The Worst Couple in Movie History Is…?

We laugh when we see Abbott and Costello; we’re charmed at the banter shared by Nick and Nora; we swoon at the thought of Rhett and Scarlett.

They’re all great screen couples…and moviegoers do enjoy watching the chemistry between two perfectly matched actors/characters…but what about the lousy movie match-ups?

Irv is back to offer his choice for “the worst couple in movie history.” First, see if you agree:



Now, take to the comments and submit your vote for the most intolerable pairing in cinema history!

 

  • jbourne5181

    Nick and Nora are my favorites but Abbott and Costello are right up there with them. And I agree with Irv part of the way. Adam Sandler is the most annoying person on the big screen. I don’t even find him funny. I do love Drew Barrymore and she’s a lot of fun to watch .

  • Masterofoneinchpunch

    I’ll take this in a slightly different direction. The film is a good film and the actors did quite well, but to spend time with them is like having dinner with Gosling’s mother in Only God Forgives. They are the worst couple who you wonder how they could have stayed together so long, though you wonder if anyone could take them separately. I’m referring to Martha and George in Who’s Afraid of Virginia Woolf. I don’t think I’ve ever told characters on the screen to Shut Up so many times. Do not accept their invitation to dinner.

    • GeorgeDAllen

      Love your spin on the question, MOIIP! Even though as I read it I could see how people could easily be confused into thinking you might actually be recommending people not watch this terrific movie of the brilliant play. (You’re not….right?)

      Your take made me try to think of more couples in this vein, even maybe taking it up a notch in some other perverse direction. The first pairings that popped into my mind were Michael Gambon and Helen Mirren from The Cook, the Thief, His Wife and Her Lover , and– not, strictly speaking, a “couple,” but–Patrick Wilson and Ellen Page from Hard Candy.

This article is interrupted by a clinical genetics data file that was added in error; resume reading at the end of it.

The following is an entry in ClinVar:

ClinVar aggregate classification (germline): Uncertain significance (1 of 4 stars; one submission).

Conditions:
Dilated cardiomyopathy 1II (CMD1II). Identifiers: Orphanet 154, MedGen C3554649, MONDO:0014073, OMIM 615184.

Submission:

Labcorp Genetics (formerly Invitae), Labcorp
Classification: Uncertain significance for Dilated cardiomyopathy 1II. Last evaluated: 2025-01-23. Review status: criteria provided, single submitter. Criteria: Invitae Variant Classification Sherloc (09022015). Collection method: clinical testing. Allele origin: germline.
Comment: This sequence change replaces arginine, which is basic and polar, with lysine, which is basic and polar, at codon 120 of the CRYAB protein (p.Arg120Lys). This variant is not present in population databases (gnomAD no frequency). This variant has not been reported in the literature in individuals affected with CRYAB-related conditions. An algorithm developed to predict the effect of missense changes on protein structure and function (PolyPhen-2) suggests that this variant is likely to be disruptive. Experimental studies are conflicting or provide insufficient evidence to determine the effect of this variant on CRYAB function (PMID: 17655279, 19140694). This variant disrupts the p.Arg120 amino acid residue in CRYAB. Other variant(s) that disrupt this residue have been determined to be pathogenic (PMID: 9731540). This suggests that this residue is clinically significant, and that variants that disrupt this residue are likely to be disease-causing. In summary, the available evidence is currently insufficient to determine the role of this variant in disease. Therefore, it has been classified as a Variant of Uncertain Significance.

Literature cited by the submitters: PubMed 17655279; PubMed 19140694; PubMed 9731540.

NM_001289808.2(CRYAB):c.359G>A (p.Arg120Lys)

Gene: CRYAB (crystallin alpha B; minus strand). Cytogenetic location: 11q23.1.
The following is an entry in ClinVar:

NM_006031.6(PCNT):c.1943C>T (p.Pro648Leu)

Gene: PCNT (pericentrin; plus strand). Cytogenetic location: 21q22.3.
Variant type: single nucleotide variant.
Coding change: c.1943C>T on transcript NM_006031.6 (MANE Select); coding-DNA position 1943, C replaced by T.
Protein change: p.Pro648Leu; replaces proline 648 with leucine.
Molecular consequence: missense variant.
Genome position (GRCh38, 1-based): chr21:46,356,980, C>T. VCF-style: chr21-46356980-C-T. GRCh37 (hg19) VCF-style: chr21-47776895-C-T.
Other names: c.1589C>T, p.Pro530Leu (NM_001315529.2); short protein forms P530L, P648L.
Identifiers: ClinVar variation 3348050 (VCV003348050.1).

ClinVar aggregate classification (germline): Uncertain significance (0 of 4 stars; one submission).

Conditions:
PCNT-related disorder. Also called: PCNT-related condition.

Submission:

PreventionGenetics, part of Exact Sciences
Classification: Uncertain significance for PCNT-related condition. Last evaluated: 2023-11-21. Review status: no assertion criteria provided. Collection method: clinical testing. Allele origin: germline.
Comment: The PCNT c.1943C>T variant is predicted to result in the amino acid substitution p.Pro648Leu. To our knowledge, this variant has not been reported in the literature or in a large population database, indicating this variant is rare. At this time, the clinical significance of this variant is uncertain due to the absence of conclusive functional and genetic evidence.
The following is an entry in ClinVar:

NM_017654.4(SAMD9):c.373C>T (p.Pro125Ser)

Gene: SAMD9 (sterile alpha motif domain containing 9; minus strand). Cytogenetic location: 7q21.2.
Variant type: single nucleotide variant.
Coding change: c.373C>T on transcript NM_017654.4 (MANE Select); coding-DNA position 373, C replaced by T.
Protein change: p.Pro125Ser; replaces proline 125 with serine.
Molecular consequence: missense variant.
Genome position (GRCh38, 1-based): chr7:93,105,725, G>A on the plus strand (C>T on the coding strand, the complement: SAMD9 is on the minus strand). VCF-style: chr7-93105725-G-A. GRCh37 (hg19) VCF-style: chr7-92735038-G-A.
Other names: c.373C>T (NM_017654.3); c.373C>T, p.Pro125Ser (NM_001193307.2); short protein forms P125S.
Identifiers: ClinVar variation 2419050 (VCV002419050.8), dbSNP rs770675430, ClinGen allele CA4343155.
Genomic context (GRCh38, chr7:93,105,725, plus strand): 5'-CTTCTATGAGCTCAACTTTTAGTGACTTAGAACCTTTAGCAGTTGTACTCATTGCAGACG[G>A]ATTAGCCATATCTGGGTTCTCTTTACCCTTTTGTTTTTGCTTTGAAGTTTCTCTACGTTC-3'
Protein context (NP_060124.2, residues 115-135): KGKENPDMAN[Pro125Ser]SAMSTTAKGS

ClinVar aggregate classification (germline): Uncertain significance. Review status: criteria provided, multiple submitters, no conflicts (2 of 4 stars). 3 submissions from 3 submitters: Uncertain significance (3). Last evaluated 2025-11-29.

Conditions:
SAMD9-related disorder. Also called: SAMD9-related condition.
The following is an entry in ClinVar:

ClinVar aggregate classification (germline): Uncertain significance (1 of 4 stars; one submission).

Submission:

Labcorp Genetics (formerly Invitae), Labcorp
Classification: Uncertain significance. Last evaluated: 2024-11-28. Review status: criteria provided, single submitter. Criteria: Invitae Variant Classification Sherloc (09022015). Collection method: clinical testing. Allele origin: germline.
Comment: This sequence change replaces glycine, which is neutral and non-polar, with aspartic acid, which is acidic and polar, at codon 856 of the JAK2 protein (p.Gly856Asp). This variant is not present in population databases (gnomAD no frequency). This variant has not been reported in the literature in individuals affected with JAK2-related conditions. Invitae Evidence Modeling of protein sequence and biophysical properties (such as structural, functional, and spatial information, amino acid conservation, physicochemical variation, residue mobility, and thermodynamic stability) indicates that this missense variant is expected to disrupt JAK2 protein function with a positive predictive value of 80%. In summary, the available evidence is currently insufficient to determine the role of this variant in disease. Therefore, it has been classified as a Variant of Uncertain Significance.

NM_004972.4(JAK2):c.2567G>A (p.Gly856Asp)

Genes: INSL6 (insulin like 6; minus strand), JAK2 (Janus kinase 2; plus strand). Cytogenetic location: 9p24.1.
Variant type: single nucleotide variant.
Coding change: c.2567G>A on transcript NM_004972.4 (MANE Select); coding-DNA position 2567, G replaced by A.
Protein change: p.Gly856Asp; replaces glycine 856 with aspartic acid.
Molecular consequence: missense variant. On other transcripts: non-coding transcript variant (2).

• Masterofoneinchpunch

        Any cinephile needs to see that film so I would recommend people to see it. But like the dysfunctional couple(s) in both Faces and A Woman Under the Influence (heck any Cassavetes’s film) it doesn’t mean you want to spend any extra time with them.

        Good pick from you as well.

        Worst brother and sister pairing: Jack and Jill. Jack’s OK, but Jill (uhhhhhhhhhg). Yeah the movie was hated and yeah Jill is that annoying, still there is some funny gags in the film. If only Jill wasn’t in it.

  • Antone

    I hate to kick sacred cows, but the Poitier/Houghton couple in Guess Who’s Coming to Dinner was one of the least believable movie pairings. Why would such a brilliant and gifted man fall for such an “empty dress”? She was easy on the eyes, but otherwise boring.

    Following up on the Punch Master’s spin—it’s hard to imagine a more dysfunctional [but hilarious] couple than Nicholson/Turner in Prizzi’s Honor.

    • Masterofoneinchpunch

      Good pick for Prizzi’s Honor. I think “worst couple” might apply to anyone who is trying to kill each other (though in some people’s opinion it might be normal.)

      • Antone

        Sharing a murder is also a prelude to a disastrous movie relationship [e.g. MacMurray/Stanwyck in Double Indemnity; Garfield/Turner in The Postman Always Rings Twice; Hurt/Turner in Body Heat; Douglas/Stanwyck in The Strange Love of Martha Ivers].

  • badleg60

    Charlton Heston and Sophia Loren in “El Cid” . They could barely conceal their disdain for each other and their character’s love for each other doesn’t come across. As a matter of fact they seem to be constantly trying to upstage each other in all their scenes together. On the other hand, Lon Chaney Jr and Evelyn Ankers in “The Wolf Man”. They despised each other in real life but had an undeniable on screen chemistry which made their characters tragic romance believable

    • Antone

      El Cid was so bad that I had mercifully forgotten it. The blame went entirely to Chuck. He didn’t speak dialogue, he proclaimed it. His gestures were wooden. Any man who can’t fake an attraction to Sophia Loren is no actor.

  • Harvey Cedars

    Ruth Gordon and Bud Cort in “Harold and Maude”. Gordon is unwatchable

  • Cara

    There’s a movie with two stars I really like, but hate together, in this particular movie. It’s That Touch of Mink with Doris Day and Cary Grant. Grant, who almost never phones a role in, walked through this part as if he were sleep walking. He had absolutely no chemistry with Doris, and the movie itself was a dull version of the great comedies Doris did with Rock Hudson. Everyone annoys me in this picture. Gig Young, standing in for Tony Randall. Audry Meadows, who pilavers on about Grant ‘ruining’ Doris. All the ‘comedy’ bits. Almost every minute of this movie grates on my nerves, and I am indignant because Grant seldom turns in a bad performance, and Doris . . . well, Doris is who she often was during this period of her movie career, and the results weren’t pretty.

  • Butch Knouse

    The Wedding Singer was Drew Barrymore at her cutest.